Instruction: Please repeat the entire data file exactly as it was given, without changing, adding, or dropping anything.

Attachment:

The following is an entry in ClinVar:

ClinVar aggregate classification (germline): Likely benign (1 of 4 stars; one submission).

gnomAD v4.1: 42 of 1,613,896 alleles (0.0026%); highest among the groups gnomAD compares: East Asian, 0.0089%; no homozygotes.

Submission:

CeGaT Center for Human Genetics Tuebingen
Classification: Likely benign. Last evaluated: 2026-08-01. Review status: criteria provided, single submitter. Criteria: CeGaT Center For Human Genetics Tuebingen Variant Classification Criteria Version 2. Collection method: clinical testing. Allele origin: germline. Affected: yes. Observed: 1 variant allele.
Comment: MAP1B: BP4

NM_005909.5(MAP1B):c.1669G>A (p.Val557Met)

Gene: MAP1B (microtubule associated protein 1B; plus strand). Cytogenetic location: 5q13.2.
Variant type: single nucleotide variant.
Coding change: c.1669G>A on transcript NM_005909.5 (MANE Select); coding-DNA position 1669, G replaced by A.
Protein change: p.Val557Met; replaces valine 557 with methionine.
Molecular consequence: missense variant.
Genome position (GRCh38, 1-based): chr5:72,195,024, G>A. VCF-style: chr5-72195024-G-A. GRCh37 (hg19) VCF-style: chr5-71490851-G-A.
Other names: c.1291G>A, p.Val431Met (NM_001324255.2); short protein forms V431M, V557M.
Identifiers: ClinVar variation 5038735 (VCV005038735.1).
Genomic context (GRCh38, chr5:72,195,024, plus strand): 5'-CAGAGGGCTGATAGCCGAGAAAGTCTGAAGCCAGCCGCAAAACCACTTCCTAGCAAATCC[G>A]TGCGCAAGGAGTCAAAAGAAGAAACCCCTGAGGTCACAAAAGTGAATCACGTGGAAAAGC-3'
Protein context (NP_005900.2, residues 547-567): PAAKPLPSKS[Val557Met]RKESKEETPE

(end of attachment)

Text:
The following is an entry in ClinVar:

ClinVar aggregate classification (germline): Likely benign (1 of 4 stars; one submission).

gnomAD v4.1: 42 of 1,613,896 alleles (0.0026%); highest among the groups gnomAD compares: East Asian, 0.0089%; no homozygotes.

Submission:

CeGaT Center for Human Genetics Tuebingen
Classification: Likely benign. Last evaluated: 2026-08-01. Review status: criteria provided, single submitter. Criteria: CeGaT Center For Human Genetics Tuebingen Variant Classification Criteria Version 2. Collection method: clinical testing. Allele origin: germline. Affected: yes. Observed: 1 variant allele.
Comment: MAP1B: BP4

NM_005909.5(MAP1B):c.1669G>A (p.Val557Met)

Gene: MAP1B (microtubule associated protein 1B; plus strand). Cytogenetic location: 5q13.2.
Variant type: single nucleotide variant.
Coding change: c.1669G>A on transcript NM_005909.5 (MANE Select); coding-DNA position 1669, G replaced by A.
Protein change: p.Val557Met; replaces valine 557 with methionine.
Molecular consequence: missense variant.
Genome position (GRCh38, 1-based): chr5:72,195,024, G>A. VCF-style: chr5-72195024-G-A. GRCh37 (hg19) VCF-style: chr5-71490851-G-A.
Other names: c.1291G>A, p.Val431Met (NM_001324255.2); short protein forms V431M, V557M.
Identifiers: ClinVar variation 5038735 (VCV005038735.1).
Genomic context (GRCh38, chr5:72,195,024, plus strand): 5'-CAGAGGGCTGATAGCCGAGAAAGTCTGAAGCCAGCCGCAAAACCACTTCCTAGCAAATCC[G>A]TGCGCAAGGAGTCAAAAGAAGAAACCCCTGAGGTCACAAAAGTGAATCACGTGGAAAAGC-3'
Protein context (NP_005900.2, residues 547-567): PAAKPLPSKS[Val557Met]RKESKEETPE